1. Bellefontaine MarshSite Information Point(s) of Contact: Mississippi Department of Marine Resources, Coastal Preserves Program
  2. Geographic Information:
    1. Narrative Description of the Site: This preserve consists of 1,305 acres and is represented largely by a marine, mesohaline marsh/dune system in that it receives no major freshwater input. The marsh area lies between a coastal oak/pine forest and a narrow (5-10 m) beach dune system. It is composed of a mosaic of: low, mid-level, and high marsh zones; shallow-water ponds; and forested relic-dune/islands. The low marsh is dominated by smooth cordgrass (Spartina alterniflora), occurring in both narrow bands along the creeks and as larger patches. The mid-marsh consists of three general types, dominated by needle rush (Juncus roemerianus), olneyi bulrush (Scirpus olneyi), or big cordgrass (Spartina cynosuroides) in pure or nearly pure stands. The Scirpus zone contains what appear to be numerous "eaten-out" areas where either muskrat or waterfowl had eaten the plants and tubers. The relic dune/islands contain large live oak trees. The combination of Scirpus dominated marsh areas and shallow-water ponds makes this area a prime waterfowl overwintering area. Lands adjacent to the Bellefontaine Marsh Coastal Preserve are either privately, locally, state or federally owned. Much of the property considered tidal wetlands, and owned by the State.
    2. Date When Information Last Updated: March, 1998
    3. Location: Jackson County
    4. Area of Influence: Salt Marsh and Maritime Forest
  3. Ecological/Cultural Characteristics
    1. Habitat type: The following ecological communities are expected or known to occur: estuarine subtidal 1) small tidal creek; estuarine intertidal 1) polyhaline marsh 2) mesohaline marsh 3) sand shore 4) mud shore; other 1) beach dune scrub 2) oak-pine maritime woodland.
    2. Rare/Endangered Species:
      1. Pelecanus erythrorhynchos American White Pelican
      2. Tyrannus dominicensis Gray Kingbird
      3. Malaclemys terrapin Diamondback Terrapin
      4. Alligator mississippiensi American Alligator
      5. Phaseolus sinuatus Sandhill Bean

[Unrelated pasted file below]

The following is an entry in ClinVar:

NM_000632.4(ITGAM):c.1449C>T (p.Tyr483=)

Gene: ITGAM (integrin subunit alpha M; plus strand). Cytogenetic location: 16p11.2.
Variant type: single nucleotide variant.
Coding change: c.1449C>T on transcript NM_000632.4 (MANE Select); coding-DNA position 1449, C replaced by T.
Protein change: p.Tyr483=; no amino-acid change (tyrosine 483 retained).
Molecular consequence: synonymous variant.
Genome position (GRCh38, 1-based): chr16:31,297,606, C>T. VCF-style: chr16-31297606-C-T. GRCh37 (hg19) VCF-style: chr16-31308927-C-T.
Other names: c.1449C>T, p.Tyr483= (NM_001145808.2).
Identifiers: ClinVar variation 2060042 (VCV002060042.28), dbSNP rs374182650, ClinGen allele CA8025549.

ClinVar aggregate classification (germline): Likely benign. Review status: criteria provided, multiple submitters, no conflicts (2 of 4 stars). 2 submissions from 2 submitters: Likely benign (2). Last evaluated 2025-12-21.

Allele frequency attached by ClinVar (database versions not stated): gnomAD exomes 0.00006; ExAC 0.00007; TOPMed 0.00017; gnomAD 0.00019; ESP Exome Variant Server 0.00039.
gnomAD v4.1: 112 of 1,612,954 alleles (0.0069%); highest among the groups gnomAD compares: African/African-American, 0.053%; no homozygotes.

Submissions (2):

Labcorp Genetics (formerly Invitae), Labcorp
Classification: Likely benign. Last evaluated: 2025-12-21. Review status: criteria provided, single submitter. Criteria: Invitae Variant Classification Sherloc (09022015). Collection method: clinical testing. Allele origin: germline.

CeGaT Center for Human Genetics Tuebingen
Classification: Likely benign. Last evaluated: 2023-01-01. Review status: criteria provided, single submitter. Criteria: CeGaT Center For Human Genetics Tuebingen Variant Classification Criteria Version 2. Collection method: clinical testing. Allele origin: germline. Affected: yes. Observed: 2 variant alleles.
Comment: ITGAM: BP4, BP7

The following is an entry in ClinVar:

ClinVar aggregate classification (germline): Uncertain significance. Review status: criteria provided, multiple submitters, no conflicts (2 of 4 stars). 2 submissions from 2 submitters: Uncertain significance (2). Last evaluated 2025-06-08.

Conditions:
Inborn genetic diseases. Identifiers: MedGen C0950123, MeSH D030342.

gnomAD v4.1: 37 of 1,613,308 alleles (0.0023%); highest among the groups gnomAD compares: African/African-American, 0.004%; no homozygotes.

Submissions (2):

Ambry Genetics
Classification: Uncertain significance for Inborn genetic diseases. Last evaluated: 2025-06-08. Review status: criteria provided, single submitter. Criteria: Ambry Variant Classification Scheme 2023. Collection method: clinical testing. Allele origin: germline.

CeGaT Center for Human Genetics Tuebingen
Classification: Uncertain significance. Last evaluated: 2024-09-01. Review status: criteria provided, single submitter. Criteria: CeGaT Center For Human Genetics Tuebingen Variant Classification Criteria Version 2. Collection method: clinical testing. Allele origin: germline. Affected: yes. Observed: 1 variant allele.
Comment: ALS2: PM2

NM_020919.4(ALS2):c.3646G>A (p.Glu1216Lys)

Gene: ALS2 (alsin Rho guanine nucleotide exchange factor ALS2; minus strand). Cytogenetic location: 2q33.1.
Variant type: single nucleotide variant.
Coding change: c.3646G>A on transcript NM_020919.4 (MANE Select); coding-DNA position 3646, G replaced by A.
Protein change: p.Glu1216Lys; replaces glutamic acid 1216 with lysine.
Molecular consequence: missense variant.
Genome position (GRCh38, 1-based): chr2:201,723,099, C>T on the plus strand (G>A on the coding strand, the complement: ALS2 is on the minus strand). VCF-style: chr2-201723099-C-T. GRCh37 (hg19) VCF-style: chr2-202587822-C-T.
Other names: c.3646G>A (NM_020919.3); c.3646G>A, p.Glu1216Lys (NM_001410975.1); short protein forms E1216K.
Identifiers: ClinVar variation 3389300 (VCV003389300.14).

6. Juniperus silicicola Southern Red Cedar
      7. Neotropical Migrants
    3. Uniqueness of Natural Community: Salt Marsh and Maritime Forest with plant communities resembling that of the barrier islands.
  4. Current and Potential Use of the Site
    1. Recreational Use: Fishing, birding, and boating.
  5. Management Status
    1. Land Ownership: Lands adjacent to the Bellefontaine Marsh Coastal Preserve are either privately, locally, state or federally owned. Much of the property considered tidal wetlands, and owned by the State.
    2. Existing Designations: Mississippi Coastal Preserve
    3. Management: The Coastal Preserves Program of the Mississippi Department of Marine Resources is currently developing the Bellefontaine Marsh management plan.
    4. Existing Monitoring Activities: Monitored by the Department of Marine Resources Coastal Preserves Program.
    5. Acquisition Potential: Currently active.
    6. Management Needs: The DMR will have direct responsibility and manage the area as a coastal preserve. However, intergovernmental and private cooperation is essential to manage this unique ecosystem surrounding the Bellefontaine Marsh.
  6. Site Viability
    1. Threats to Ecological Integrity: Poorly working septic systems and encroaching construction.
  7. Comments and/or Additional Information on Bellefontaine Marsh: email the Coastal Preserves Manager.

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